Is Beijing’s Most Successful Effort at 'Soft Power' About to Unravel?Christina Larson
In the past few years, Confucius Institutes—teaching facilities for Chinese language and culture linked to foreign universities and paid for by the Chinese government—have multiplied worldwide like “mushrooms after rain,” as the Chinese saying goes. Since Beijing launched the program a decade ago, 465 Confucius Institutes have been established worldwide, employing thousands of teachers, both local hires and recruits from China.
Beijing sees the Confucius Institutes as a way to promote its own soft power overseas, similar to the British Council or Germany’s Goethe-Institut. (The term “soft power,” coined by Harvard professor Joseph Nye, refers to the ability of a country to co-opt, rather than coerce, others into doing its bidding.) Foreign universities, including in the U.S., have generally proved willing partners, eager for both funding and a source of Mandarin teachers.
Yet recently, criticism has come hard and fast. The institutes have been slammed for the restrictive contracts teachers have to sign, for their lack of political discussion, and for the pressure it’s feared they may put on their partners to discourage “anti-China” activities or studies. Jeffrey Wasserstrom, a Chancellor’s Professor of Chinese History at the University of California Irvine, wrote recently in the Asia Society’s online magazine, ChinaFile, “I have misgivings about Confucius Institutes and hope U.C. Irvine never gets one.”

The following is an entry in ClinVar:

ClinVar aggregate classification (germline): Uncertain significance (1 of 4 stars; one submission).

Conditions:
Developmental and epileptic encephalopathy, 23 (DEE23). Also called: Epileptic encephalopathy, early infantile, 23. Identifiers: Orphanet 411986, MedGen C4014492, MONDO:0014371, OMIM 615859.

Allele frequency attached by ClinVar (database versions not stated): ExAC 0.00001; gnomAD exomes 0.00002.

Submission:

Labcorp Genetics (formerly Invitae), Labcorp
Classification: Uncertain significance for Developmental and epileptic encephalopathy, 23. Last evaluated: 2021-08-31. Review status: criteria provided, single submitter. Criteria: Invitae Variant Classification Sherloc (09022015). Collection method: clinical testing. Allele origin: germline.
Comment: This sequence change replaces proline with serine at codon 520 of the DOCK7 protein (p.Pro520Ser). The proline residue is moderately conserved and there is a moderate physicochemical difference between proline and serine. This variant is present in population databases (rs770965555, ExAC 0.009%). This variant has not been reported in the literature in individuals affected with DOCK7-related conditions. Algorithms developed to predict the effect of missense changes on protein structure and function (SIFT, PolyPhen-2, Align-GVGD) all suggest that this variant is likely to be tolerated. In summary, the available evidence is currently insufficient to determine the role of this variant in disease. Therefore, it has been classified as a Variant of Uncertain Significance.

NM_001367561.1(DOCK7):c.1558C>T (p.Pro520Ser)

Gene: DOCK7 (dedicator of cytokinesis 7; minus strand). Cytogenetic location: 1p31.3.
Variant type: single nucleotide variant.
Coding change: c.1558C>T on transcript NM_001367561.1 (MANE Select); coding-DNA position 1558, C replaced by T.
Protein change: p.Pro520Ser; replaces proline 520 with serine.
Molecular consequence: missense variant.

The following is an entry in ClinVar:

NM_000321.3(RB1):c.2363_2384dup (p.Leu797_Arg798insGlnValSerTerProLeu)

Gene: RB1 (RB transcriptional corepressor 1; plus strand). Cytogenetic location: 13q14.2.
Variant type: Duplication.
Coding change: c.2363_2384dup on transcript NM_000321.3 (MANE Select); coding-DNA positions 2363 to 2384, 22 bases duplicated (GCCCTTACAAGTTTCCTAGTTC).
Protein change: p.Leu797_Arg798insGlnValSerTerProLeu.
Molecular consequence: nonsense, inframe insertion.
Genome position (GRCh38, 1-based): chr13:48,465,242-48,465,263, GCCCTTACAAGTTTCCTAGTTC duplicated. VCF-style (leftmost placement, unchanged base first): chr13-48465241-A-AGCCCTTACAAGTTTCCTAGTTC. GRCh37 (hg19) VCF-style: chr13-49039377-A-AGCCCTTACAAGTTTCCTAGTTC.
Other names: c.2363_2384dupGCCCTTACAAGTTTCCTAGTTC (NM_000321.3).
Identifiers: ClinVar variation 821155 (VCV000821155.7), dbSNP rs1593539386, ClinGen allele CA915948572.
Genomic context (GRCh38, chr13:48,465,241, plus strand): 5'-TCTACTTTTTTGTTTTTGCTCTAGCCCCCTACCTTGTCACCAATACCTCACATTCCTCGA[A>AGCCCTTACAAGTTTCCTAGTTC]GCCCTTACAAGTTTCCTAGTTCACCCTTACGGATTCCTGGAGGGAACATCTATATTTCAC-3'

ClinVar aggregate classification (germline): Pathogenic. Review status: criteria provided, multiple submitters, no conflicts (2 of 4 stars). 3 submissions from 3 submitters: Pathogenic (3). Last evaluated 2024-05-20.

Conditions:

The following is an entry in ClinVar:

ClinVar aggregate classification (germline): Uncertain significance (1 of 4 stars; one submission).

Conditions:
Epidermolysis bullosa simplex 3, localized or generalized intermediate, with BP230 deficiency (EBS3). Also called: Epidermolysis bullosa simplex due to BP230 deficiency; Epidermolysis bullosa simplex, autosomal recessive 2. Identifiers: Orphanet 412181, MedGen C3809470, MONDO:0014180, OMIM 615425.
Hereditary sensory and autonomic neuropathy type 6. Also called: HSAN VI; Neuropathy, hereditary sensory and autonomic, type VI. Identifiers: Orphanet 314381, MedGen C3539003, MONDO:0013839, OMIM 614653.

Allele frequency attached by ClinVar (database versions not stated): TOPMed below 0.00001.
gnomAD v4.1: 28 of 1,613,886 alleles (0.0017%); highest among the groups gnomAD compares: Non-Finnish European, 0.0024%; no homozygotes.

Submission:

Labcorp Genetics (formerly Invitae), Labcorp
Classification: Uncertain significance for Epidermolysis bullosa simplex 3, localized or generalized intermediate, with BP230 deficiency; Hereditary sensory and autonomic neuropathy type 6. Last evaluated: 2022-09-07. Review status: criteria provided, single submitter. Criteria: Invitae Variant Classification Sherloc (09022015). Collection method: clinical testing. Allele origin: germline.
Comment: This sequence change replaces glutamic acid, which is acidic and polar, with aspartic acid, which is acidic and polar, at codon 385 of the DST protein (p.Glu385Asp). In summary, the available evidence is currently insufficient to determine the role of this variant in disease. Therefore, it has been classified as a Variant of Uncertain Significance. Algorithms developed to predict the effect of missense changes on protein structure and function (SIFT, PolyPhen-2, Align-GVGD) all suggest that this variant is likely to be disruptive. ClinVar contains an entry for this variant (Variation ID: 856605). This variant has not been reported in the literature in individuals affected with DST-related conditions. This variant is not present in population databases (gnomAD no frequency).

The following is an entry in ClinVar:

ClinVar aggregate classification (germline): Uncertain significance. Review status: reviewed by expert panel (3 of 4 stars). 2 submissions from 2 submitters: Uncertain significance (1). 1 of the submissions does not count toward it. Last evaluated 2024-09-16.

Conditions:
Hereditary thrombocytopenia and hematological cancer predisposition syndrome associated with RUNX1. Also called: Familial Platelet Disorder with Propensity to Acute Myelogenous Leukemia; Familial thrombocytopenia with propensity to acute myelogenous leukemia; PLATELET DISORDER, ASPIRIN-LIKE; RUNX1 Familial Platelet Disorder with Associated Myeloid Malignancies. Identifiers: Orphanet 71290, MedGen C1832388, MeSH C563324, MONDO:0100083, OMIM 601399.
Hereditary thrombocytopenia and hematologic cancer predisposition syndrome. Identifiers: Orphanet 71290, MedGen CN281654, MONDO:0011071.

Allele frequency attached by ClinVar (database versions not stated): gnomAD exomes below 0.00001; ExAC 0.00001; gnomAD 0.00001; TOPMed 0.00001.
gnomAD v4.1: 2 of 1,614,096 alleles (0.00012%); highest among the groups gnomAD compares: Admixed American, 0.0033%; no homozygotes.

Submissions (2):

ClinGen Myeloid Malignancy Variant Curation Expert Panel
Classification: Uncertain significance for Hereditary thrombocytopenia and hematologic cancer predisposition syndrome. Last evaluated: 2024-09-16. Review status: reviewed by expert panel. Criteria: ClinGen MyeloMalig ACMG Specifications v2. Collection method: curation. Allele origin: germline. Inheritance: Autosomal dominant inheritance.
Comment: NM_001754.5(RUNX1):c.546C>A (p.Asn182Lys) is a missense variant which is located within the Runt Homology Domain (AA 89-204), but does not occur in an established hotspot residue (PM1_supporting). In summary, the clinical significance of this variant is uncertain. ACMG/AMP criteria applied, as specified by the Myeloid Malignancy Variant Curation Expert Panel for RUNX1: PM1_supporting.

Some Chinese educators also have harsh words for the institutes. “Their teaching methods are so out of date,” one experienced teacher, working at a private school in Shanghai, said. “And they send third-rate teachers, who have ties to officials, because working in the U.S. is seen as a cushy gig.”
In recent weeks, two prominent U.S. universities have suspended their affiliated Confucius Institutes. Following the submission of a petition signed by more than 100 faculty members asking the University of Chicago to close its Confucius Institute, the school administration announced on Sept. 25 that it was “suspend[ing] negotiations” on renewing the institute’s agreement for a second term, according to a statement. Pennsylvania State University also decided not to renew its contract to host a Confucius Institute. “Several of our goals are not consistent with those of the Office of Chinese Languages Council International, known as the Hanban, which provides support to Confucius Institutes throughout the world,” Dean Susan Welch wrote in a statement provided to the trade publication Inside Higher Ed.
The U.S. universities aren’t the first ones to sever ties. McMaster University in Hamilton, Ontario, announced in 2012 it would close its Confucius institute, while Toronto’s school board voted in early October to cut all links to institute programs.
There was a time when Confucius himself was persona non grata in China, reviled as a symbol of a “feudal” past. In central Beijing, the medieval Confucian Temple, where the names of great students and scholars of the past were recorded, was shuttered during the Cultural Revolution (1966-76). In recent years, however, Presidents Hu Jintao and Xi Jinping have rehabilitated Confucius’s reputation, invoking the old sage as a symbol of China’s enduring civilization and values.